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Solo Flight

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Microprose
1983
Genre:
Simulation
Theme:
Flight / Logistics
Language:
English
Licence:
Commercial
System:
Atari 400/800
Views:
6292

Rating [?]

Mr Creosote:
2/6
Overall:
2/6
Popular Vote:
3/6
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Mr Creosote (2013-08-03) [hide]

Avatar Although it later became primarily associated with the Civilization series, Microprose's real legacy lies in the flight simulation genre. Two of their very first releases were the WW2 themed Spitfire Ace and this game, Solo Flight, to this day one of the few civilian flight simulators.

Solo Flight extends the premise of subLOGIC's earlier S1 Flight Simulator insofar that it adds a purpose to the pure simulation. Instead of just aimlessly flying around for the sake of it, you can choose to deliver mail to other cities in the simulated part of the US. The challenge being to plan how many bags to take, how much fuel to load and in which order to deliver them (i.e. which route to take). Though, as common in those days, drawing satisfaction from this purpose is purely left up to the player, because above having fulfilled a mission in the best possible way, the game offers nothing in this respect. There is no meta game letting you earn money, have any sort of career and even a highscore table is absent. Whether you even try to fulfil any mission or rather fly around aimlessly is entirely up to you.

soloflight06.png
Cloudy weather ahead
So, in the end, the game is 'just' about flying. It does hold the distinction to be one of the first actual flight simulations (as opposed to arcade style games involving aircrafts). The implemented flight-related functionality does not stop at setting the thrust, controlling yaw, pitch and roll and playing with the flaps a bit. Landings can actually be supported by a virtual ILS (instrument landing system), a radio-based automatic guidance system of modern aircrafts. The game even allows the player to try full instrument based navigation: Simulating extremely foggy conditions by turning the whole screen grey, VOR (VHF Omnidirectional Range) and DME (Distance Measuring Equipment) can be used to plot the course in purely mathematical terms – just like in reality. No, these radio-based technologies have not been replaced by GPS (Global Positioning System) these days; they are still available and will continue to be so. So what Solo Flight teaches the player here actually continues to be relevant.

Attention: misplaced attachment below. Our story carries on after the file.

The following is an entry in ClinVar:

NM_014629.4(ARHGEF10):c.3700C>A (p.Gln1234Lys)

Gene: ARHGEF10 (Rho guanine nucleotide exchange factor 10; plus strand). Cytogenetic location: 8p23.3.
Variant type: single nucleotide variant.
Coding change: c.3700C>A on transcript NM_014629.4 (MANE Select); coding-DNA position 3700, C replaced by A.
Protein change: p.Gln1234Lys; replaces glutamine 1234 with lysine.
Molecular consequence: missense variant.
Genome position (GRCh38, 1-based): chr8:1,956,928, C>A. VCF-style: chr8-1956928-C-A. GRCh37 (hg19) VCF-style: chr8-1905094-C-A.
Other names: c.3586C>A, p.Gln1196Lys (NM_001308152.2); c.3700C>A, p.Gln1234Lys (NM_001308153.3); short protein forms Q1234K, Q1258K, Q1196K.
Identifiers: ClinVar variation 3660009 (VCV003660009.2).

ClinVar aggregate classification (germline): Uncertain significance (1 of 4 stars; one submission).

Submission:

Of course, you might ask the question how much fun it can be to stare at a grey screen for the whole flight while occasionally reading a few numbers from your instruments, but if you are up to a flight simulation, this is an integral part of a realistic flight model and let me tell you it can be very satisfying when – after a long 'blind' flight – you slowly go down, the grey slowly dissipates and you can actually see the airport you've been meaning to target (i.e. your calculations were correct)!

There is a reason why these civilian flight simulations have never become as abundant as their military cousins: Their target audience is just smaller. Not because most people are militarists, but simply because they provide less excitement. Let's say it's harder to get the adrenaline pumping while literally sitting through an hour-long flight with nothing significant happening. Course plotting, regardless of the degree of doing this visually or machine supported and landing are the major tasks of the player. A couple of engine failures can randomly occur on higher difficulty levels (or be triggered manually at any time Sim City style). That's pretty much it, though.

Purists can and will argue that this is what a flight simulator should be about in the truest sense of the word: It's the attempt to simulate what an actual pilot's job would be like. For those who find this fascinating, Solo Flight is an impressive piece of work, even more so considering its age. And if you think about it, it is rather nice to actually have the task of just helping people without any negative side effects for anyone else in such a game for once, isn't it?

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